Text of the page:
I think it’s human instinct to want to help when someone you care about is in pain. Many times, our brains try to do this by offering words we might find comforting or giving advice. It’s hard to just sit and listen, and offer support in silence, but often it’s the most helpful and supportive thing you can do.

You have to feel your pain.

I can’t say that I wish I knew anything, because it’s been over a year and I’m still processing and waiting for someone to tell me something I wish I knew. It all hurts the same everyday.

The best thing to do is FEEL your pain, in the moment, and as long as you need to. Go through it and grieve as long as you need to, but that’s something I just couldn’t do. I ignored the pain and numbed it multiple ways.

I didn’t care about anything else, I just wanted my baby. (All 3 of them) and up until this day still trying to understand why I wasn’t given that opportunity. I have a 5 year old that constantly asks me when she’s able to have a brother/sister and it just breaks my heart.

I have a friend who lost her husband when her daughter was under two years old, and she has reminded me so many times that you can’t go over it or around it, you just have to go through it. Pain and grief don’t go away, and if you try to ignore them it’s like throwing a blanket over a pile of unfolded laundry. The pile may look different, and you may let yourself believe you’ve forgotten it, but it’s still there.

People grieve differently.

Suffering a loss as a couple is different from going through one alone. My boyfriend didn’t want to talk about the miscarriage at all, and when he was turning inward, I wanted his support. It was hard to feel like he was moving on when I couldn’t. I realize now that we just had to feel our grief differently.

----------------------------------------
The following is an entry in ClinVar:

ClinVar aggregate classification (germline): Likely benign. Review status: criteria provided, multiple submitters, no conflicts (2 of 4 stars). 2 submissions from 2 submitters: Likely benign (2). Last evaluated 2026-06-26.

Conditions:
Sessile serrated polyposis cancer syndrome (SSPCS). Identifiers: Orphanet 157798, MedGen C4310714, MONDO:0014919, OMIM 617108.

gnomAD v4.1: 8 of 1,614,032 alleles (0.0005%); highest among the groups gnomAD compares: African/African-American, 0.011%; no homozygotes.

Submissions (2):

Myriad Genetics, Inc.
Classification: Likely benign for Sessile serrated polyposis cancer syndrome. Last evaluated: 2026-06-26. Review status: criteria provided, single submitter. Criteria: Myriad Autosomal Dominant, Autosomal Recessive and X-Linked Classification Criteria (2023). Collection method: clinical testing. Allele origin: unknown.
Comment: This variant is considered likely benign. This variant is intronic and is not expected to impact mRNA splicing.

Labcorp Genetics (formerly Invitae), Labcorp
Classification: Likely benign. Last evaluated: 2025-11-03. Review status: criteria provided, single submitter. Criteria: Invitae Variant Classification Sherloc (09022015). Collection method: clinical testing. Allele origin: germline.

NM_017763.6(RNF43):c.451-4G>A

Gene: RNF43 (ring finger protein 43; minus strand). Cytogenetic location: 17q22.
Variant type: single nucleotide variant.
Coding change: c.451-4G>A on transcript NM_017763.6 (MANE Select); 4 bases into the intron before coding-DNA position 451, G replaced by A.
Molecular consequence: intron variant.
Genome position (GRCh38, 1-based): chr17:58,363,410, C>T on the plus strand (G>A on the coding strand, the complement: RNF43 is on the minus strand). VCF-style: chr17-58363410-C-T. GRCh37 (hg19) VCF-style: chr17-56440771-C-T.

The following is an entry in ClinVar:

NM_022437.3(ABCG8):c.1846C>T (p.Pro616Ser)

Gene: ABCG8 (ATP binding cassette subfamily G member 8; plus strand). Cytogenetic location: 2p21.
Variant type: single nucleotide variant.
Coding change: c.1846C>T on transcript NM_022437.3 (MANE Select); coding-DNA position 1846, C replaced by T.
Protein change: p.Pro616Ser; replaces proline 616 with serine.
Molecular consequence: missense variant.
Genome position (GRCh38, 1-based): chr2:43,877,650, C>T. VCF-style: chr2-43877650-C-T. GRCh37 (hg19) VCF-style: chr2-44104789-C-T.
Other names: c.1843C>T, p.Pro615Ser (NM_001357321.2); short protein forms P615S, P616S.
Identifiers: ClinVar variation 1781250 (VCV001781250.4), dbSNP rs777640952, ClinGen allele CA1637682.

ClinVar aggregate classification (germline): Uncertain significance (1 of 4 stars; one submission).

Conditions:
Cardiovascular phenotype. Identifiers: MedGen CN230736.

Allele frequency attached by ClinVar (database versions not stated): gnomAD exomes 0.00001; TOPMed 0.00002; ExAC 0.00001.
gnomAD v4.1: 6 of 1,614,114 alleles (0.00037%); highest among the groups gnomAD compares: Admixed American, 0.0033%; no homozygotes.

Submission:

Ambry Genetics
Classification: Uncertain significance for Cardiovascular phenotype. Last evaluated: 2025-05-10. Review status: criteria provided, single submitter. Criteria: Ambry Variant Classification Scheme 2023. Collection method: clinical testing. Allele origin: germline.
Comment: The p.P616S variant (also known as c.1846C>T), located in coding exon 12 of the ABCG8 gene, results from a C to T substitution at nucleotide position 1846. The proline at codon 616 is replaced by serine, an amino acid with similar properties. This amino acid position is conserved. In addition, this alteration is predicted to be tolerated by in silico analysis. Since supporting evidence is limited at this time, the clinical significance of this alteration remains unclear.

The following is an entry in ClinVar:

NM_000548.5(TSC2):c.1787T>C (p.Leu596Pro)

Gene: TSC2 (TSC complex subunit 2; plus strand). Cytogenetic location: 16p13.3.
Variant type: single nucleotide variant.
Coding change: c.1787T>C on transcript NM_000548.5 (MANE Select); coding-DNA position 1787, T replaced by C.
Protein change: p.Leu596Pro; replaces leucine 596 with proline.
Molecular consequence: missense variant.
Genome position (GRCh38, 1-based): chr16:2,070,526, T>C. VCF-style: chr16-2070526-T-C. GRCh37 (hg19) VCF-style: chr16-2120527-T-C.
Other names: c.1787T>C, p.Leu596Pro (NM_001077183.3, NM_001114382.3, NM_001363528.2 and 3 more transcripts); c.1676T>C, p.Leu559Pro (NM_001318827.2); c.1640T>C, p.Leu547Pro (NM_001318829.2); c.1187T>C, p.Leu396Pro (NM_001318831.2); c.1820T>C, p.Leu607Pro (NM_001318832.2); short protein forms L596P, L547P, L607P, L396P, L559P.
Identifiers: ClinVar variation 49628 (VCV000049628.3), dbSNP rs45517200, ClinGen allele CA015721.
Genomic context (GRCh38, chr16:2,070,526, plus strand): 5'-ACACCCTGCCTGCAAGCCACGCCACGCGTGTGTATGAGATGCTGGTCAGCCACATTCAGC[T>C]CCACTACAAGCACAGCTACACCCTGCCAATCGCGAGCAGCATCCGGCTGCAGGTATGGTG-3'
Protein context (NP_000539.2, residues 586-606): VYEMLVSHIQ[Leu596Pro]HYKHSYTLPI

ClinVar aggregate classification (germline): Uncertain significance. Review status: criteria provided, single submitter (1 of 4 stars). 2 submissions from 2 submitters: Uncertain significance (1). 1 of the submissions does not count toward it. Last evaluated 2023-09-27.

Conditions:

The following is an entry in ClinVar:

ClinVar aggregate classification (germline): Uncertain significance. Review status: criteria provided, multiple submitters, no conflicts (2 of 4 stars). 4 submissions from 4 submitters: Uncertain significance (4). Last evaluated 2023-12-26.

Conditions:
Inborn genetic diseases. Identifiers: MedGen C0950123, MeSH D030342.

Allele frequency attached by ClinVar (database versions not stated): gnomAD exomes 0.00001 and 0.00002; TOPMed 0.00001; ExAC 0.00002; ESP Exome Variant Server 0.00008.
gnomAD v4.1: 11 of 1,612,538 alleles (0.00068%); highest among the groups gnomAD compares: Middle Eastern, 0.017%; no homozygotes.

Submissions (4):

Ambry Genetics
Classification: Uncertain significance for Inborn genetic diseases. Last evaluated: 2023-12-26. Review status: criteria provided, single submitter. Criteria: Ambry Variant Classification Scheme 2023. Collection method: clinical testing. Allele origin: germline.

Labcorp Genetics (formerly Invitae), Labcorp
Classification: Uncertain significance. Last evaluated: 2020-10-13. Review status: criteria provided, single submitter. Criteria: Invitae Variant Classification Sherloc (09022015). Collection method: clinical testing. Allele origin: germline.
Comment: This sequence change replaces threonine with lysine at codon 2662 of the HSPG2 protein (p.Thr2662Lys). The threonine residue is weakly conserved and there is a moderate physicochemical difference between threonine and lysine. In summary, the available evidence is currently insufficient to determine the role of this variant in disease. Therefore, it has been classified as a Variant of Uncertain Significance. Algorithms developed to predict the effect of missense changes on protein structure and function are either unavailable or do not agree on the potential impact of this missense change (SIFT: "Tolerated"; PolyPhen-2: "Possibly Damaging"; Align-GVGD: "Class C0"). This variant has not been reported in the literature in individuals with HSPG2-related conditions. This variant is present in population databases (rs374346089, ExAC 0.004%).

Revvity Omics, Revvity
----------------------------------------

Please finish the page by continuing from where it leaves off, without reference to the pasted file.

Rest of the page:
Not talking about something isn’t the same thing as not feeling it. People experience feelings in different ways, and just because their method of coping is different doesn’t mean they’re not having the feelings. Whether it’s within a couple or different women or family members experiencing loss, the grief won’t look the same for everybody. It’s impossible to make assumptions about what someone is going through.

Not all miscarriages are the same.

People make assumptions when you tell them you had a miscarriage, but mine have all been really different. One of them I realized when I started bleeding and having horrible painful cramps. But the next one, everything felt normal but they told me at my 12 week ultrasound there was no heartbeat.

Pregnancy loss is a varied experience. Some women lose their pregnancies before they even found out about them, but realize they’re not just having a normal period. Others lose their babies much further along, at 12 or 18 or 22 weeks. Some women bleed or spot throughout their pregnancies, some don’t. When you find out that someone has experienced a miscarriage, you can’t assume that you know what they’ve gone through physically.

Miscarriage is messy — physically and emotionally.

I have had three miscarriages throughout my life. Each one was difficult in its own ways and circumstances, but the first was very traumatic. I was 14 years old, in a deeply religious family, and miscarried at between 3–4 months along. My family did not know of the pregnancy and I had no medical or emotional support.

The pain and guilt of that loss stayed with me for years. Even to this day, my heart still mourns the loss of Malachi. Not having proper and healthy emotional support for processing that loss broke me in a way that left a huge scar on my heart. I feel that it gave so much weight to the loneliness felt with my future miscarriages. Like they were a secret to be hid and no one should see.